Archive for August 6th, 2007

Again, we have an example of the watch doggies’ complete inability to understand anyone outside of their own context. First, a quote from McLaren:

“I am an atheist when it comes to the view of the chosen few, who judge and condemn all who differ (sic) them.”

Now, how would you interpret that view? Perhaps that McLaren doesn’t believe in the kind of God that the watch doggies claim is out there? The kind of God that condemns people to hell for not using organs in worship, and who expects his followers to act like complete jerks at all times? Would that seem reasonable? I think so.

Instead this interpretation is offered up:

Presumably he would be referring to those who point to the Scriptures and say, “Wait a minute, Brian! How can you not believe in hell when Jesus spoke so often of a literal place where the fire is never quenched?”

What? Talk about a non-sequitur. Where do you get that at all?

Are we even dealing with people who are capable of understanding anyone other than someone who thinks exactly like them? The more I observe them in their natural habitat, the more I doubt it.

Update:
More evidence that the watchdoggies have no idea what they’re talking and writing about.

In a small way I do kind of feel sorry for apologists, such as they are, for the Emergent Church when they have to defend Brian McLaren and his deep skybala. For you see, McLaren is beyond question a leading theological Guru in the emerging church, and when he does stuff like you’ll witness below it has just got to be like a living nightmare for guys like Dan Kimball and Erwin McManus. Because you don’t get to go emerging without your McLaren.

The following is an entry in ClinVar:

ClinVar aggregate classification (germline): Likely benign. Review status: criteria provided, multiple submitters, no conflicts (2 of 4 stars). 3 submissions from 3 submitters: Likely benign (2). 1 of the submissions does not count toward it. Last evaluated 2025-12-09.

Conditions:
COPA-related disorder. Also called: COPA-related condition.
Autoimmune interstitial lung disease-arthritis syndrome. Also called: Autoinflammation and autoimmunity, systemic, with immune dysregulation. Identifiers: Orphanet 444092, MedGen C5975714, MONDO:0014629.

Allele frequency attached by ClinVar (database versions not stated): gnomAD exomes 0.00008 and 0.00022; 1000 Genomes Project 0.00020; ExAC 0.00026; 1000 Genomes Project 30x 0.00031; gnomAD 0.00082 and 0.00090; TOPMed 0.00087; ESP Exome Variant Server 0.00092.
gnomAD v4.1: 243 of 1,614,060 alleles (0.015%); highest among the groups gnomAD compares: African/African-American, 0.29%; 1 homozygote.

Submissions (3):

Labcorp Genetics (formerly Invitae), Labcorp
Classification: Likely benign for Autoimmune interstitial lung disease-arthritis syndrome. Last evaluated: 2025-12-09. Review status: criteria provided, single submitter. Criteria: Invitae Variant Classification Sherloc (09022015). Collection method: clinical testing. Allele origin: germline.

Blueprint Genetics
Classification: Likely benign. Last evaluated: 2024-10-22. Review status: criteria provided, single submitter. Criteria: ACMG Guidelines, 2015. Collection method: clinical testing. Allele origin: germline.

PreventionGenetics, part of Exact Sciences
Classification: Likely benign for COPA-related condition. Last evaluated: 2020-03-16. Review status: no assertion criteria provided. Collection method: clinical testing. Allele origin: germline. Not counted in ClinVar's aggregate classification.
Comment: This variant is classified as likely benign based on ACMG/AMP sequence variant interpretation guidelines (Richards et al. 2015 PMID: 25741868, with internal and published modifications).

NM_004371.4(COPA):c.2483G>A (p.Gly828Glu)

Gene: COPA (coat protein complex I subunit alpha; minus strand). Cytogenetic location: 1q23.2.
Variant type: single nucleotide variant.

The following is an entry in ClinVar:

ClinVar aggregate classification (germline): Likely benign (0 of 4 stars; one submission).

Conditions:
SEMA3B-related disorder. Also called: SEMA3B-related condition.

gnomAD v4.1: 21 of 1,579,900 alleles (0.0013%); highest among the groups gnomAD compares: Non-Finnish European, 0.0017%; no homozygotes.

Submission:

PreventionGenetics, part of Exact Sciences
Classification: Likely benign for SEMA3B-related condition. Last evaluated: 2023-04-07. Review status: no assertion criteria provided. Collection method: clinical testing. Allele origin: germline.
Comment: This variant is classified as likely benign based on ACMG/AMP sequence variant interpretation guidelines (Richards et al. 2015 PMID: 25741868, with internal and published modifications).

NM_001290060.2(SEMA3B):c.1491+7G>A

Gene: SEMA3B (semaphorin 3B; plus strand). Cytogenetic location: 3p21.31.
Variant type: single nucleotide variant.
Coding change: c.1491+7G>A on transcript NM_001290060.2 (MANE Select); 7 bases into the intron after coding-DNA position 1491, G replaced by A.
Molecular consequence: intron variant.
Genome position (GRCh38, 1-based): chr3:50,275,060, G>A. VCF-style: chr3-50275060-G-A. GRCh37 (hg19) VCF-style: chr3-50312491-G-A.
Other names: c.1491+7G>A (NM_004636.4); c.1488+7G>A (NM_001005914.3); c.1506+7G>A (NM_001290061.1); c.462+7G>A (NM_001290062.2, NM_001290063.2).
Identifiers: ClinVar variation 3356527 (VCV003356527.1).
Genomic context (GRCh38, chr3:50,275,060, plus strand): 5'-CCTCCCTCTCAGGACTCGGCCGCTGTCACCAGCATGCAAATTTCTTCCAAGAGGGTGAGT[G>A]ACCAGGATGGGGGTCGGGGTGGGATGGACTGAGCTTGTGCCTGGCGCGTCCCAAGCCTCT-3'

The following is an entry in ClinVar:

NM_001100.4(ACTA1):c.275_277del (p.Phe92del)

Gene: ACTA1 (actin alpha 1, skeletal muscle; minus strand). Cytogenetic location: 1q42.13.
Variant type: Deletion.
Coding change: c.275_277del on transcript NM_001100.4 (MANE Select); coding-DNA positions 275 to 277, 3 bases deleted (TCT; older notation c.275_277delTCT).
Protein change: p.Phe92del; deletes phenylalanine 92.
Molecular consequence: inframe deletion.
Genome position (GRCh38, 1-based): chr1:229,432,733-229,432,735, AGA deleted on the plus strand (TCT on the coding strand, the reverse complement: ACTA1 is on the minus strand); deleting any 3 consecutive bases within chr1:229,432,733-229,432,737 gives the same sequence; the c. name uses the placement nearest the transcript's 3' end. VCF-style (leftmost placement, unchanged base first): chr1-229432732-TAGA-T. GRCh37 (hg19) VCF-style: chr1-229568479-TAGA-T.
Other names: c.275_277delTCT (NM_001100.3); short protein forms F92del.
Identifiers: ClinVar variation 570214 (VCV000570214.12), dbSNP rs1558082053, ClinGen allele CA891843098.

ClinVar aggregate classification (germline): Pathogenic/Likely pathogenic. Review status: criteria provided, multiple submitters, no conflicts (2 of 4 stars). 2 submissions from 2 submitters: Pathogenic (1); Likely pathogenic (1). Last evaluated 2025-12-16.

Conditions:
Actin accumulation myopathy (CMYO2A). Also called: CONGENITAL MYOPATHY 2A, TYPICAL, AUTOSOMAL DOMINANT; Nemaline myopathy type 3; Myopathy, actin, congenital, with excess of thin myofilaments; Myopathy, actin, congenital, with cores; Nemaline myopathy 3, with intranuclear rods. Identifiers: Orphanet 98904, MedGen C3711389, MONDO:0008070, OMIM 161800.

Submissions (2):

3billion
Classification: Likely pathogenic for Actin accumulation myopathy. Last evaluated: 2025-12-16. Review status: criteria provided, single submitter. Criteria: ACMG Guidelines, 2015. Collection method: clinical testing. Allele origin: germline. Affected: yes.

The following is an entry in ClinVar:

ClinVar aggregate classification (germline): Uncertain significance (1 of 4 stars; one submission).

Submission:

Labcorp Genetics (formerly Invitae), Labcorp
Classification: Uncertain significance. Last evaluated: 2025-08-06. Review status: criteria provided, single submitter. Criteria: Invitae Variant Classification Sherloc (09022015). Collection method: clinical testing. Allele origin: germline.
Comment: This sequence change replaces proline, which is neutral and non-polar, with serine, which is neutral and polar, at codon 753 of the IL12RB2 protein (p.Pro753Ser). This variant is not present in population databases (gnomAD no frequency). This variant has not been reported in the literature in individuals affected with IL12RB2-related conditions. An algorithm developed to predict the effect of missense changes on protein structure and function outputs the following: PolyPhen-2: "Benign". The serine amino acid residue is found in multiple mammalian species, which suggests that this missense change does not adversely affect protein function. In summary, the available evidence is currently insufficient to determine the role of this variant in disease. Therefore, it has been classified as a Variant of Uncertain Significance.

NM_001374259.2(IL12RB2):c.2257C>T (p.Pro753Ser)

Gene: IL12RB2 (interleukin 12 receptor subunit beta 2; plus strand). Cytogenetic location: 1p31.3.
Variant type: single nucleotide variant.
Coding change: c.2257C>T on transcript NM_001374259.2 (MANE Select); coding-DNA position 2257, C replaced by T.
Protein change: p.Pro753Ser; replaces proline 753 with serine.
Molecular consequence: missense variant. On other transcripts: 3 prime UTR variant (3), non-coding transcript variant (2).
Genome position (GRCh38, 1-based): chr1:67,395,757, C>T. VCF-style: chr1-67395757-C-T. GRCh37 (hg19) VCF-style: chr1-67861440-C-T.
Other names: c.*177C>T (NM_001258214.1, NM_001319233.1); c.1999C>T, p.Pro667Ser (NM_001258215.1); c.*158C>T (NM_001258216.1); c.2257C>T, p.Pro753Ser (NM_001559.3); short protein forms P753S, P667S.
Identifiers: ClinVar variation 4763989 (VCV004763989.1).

Uh…. what? Emerging/emergent Christians aren’t a group rallying around an individual. While McLaren was a big part of bringing emerging/emergent ideas into the mainstream, he’s not the guy who founded it, invented it, or is so fundamental to it that if he calls it quits the whole thing comes down. For those that have been paying attention McLaren has become, really, a marginalized figure, at least compared to what he once was. My feeling is that shortly after A Generous Orthodoxy (coincidently the same time he left his position at Cedar Ridge) he became far more of a figure head than someone who is actually directing and moving the ideas of the emergent/emerging church.

But of course the watchdoggies don’t really understand anything other than themselves, so when they write something incredibly stupid like, “you don’t get to go emerging without your McLaren” we shouldn’t really be surprised.

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We’ve pointed out in the past that it seems like the watch doggies out there try to be holier than God, now it looks like they’re more Puritan than the Puritans were.